Well, The Lion King felt like a well-constructed, nicely sturdy bridge.

It is silly enough for kids to have fun with it, but also mature enough to take them seriously. And, while it does allow adults to revisit their childhood, it also allows them to uncover traditional or relatable treasures from within. That's what good family entertainment is supposed to do: to entertain with enough to satisfy both children and adults in equal measure, and perhaps mean something more to the kids once they've grown up. That's also why I believe animation is a very underrated craft: it is dismissed too often as a kids' thing when really, it should be embraced as just a different craft of filmmaking that can open endless possibilities in film (take Sausage Party, for example).

For those reasons, The Lion King left its mark on many people like me as the king of our childhoods, and it is still among the top 5 of my favorite movies of all time. Again, no shame in saying that out loud.

Long live The Lion King!

Additional Thoughts

— There was something about how headstrong, energetic, and ready to fight off against danger Simba was that drew me to him, much like Aladdin did. In fact, whenever I thought of cool kids from the 90s, I thought of them as being good-hearted, optimistic and opportunistic, but also daredevilish to a fault. I guess anyone who decides to face up against adversities without question while also acknowledging the tolls this could possibly take are the kind of heroes I would root for any day.

— Also, I admired how adventurous and willing he was to face off against danger, only to find out that was easier said than done. It was demonstrated best during his and Nala’s run-in with the hyenas or during the wildebeest stampede. It would've taken guts to really step up your A-game in order to be courageous. Mufasa even told Simba himself that he's only brave when he needed to be.

— Something I also caught onto was the fact that in this generation (as of this writing), there are so many people who wanted to stay away from the grips of reality, or who were basking in the luxuries of laying low away from them. This actually makes Simba a much more flawed, yet also stronger, role model today than he was in the 90s.

— Just so no one gets the wrong idea, the phrase ‘Hakuna Matata’ wasn’t invented for this movie. It is a Swahili phrase from East Africa that similarly means ‘no troubles’ or 'no problems', and it existed for a while before The Lion King made it popular. I’ll wager $10 that the people in Africa who say that use it in a typical, friendly, conversational manner as opposed to make an entire lifestyle out of it.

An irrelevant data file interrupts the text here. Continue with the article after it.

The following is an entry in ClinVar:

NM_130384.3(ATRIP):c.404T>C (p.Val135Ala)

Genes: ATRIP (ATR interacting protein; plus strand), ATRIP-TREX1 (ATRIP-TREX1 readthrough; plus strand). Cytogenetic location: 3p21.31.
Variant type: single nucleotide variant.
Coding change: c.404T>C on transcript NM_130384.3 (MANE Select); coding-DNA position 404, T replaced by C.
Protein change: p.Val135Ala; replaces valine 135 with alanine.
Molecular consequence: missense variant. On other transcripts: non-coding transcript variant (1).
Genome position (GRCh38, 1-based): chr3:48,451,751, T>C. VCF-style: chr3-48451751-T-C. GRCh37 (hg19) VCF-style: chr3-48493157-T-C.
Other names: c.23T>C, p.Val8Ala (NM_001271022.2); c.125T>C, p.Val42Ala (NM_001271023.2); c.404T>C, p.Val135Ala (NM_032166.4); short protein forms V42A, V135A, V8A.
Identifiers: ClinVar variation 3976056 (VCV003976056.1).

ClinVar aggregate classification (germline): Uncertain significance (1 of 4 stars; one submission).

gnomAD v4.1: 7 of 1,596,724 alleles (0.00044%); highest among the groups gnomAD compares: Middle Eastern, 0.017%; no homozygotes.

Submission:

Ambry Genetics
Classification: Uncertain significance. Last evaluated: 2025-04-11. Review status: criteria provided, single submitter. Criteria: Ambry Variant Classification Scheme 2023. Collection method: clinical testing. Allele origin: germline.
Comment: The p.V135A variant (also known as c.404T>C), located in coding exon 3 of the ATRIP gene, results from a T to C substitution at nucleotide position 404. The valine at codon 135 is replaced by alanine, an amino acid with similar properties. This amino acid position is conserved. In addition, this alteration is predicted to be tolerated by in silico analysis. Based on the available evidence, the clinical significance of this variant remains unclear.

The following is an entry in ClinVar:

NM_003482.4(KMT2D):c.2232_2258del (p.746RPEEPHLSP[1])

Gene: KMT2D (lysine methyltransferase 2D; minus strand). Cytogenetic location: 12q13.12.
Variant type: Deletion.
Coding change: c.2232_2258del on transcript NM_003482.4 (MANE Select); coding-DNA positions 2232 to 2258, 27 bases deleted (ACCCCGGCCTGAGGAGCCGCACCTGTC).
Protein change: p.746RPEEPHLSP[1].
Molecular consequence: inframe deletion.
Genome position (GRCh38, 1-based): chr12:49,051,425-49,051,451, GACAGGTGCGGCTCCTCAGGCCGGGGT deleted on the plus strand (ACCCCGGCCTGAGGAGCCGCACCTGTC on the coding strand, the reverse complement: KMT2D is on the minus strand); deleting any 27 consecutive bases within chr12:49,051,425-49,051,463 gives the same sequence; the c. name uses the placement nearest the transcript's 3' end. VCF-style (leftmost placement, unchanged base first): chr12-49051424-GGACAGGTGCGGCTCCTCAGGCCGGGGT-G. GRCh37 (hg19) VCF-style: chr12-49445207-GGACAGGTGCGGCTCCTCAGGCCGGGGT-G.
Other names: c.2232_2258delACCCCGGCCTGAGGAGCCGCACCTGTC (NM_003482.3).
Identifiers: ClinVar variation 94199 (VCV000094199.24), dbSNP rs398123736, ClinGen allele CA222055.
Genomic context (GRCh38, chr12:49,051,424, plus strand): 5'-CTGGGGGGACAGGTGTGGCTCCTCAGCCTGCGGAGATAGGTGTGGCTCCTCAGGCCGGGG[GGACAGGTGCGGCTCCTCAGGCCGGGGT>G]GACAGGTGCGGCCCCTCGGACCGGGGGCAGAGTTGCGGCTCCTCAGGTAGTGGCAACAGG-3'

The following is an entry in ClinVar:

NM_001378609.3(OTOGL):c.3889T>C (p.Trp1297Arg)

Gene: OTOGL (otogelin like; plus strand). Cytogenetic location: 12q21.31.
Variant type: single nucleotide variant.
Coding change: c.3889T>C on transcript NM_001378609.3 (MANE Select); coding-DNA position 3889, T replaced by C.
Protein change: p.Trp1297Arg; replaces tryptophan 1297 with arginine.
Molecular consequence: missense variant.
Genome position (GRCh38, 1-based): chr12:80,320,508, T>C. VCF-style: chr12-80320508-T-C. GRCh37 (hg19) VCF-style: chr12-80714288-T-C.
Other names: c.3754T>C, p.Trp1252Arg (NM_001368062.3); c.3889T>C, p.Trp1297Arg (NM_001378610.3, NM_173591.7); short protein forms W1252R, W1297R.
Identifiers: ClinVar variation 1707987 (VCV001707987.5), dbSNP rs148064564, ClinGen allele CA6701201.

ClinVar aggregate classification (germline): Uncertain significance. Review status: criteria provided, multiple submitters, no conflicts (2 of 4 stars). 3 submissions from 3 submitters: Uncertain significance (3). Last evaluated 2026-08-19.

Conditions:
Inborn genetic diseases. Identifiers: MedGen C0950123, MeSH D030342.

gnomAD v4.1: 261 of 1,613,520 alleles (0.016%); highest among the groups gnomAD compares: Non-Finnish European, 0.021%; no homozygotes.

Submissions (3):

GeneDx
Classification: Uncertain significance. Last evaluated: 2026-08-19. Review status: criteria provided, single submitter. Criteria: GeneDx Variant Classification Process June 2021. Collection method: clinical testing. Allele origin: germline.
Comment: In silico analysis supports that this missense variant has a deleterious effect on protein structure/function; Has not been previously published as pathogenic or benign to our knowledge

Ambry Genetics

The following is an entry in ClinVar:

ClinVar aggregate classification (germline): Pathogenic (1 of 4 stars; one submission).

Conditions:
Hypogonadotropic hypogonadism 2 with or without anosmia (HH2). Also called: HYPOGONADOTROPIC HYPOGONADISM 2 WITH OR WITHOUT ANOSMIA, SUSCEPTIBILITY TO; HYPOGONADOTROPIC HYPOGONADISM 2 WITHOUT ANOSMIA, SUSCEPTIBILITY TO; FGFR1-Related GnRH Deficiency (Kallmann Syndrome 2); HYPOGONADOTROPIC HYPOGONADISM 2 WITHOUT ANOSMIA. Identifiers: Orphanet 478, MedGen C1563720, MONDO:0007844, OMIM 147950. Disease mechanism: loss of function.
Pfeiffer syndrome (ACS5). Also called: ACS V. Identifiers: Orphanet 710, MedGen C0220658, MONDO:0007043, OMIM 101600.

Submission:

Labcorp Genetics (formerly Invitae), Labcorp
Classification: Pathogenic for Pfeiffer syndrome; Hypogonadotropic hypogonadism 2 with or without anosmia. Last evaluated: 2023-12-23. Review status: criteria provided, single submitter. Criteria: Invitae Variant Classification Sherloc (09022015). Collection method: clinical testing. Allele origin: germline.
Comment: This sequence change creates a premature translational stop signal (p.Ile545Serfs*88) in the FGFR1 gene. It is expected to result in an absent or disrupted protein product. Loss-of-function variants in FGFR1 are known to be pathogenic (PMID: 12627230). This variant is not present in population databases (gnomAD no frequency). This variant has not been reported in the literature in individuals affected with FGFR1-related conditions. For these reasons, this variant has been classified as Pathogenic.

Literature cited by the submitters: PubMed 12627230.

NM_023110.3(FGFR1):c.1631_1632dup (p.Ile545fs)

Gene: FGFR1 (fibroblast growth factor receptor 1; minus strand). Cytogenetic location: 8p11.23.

— Not too long ago, I remember watching a Nostalgia Critic video on The Lion King - he's pretty much my guilty pleasure; I watched some of his reviews in my spare time (warning: those are for mature audiences only) - and he had an issue with the delivery of the movie's message, particularly when Simba returned to Pride Rock and had to confront Scar. As expected, I didn't agree with his complaints over it, and had to spell out my thoughts on it in the comments for him and anyone to see, and it goes:

"He goes back to Pride Rock ... he confronts his past, takes responsibility, and it blows up in his face."

And exactly HOW does it "blow up in his face" as you put it?

With Scar bringing up the lie about Simba killing Mufasa, which he planted in Simba's head when he was a kid, IE when Simba was at his most impressionable. Simba still carried that scar (no pun intended) with him into adulthood, and once it was brought up, Simba still believed it was true, hence admitting it as such to the lionesses. And, the lionesses stood there in disbelief, shock, and even in slight denial that Simba could've committed such a crime that Scar was saying he was responsible for. Almost like they weren't sure whether to trust Simba or Scar once those (alleged) news came about. But even before this occurred, Simba was still willing to confront his past and take responsibility; Simba finding out the truth about Scar killing Mufasa was all it took to seal the deal. It just took some bumpy trails to get there.

That demonstrated not only how amazing Scar was as a villain for his manipulation, but also how, in my book, the message. Still. Feels. Valid.

My two cents. And besides, the idea is that we should share our opinions, not shove them down other people's throats...or make a debate out of them.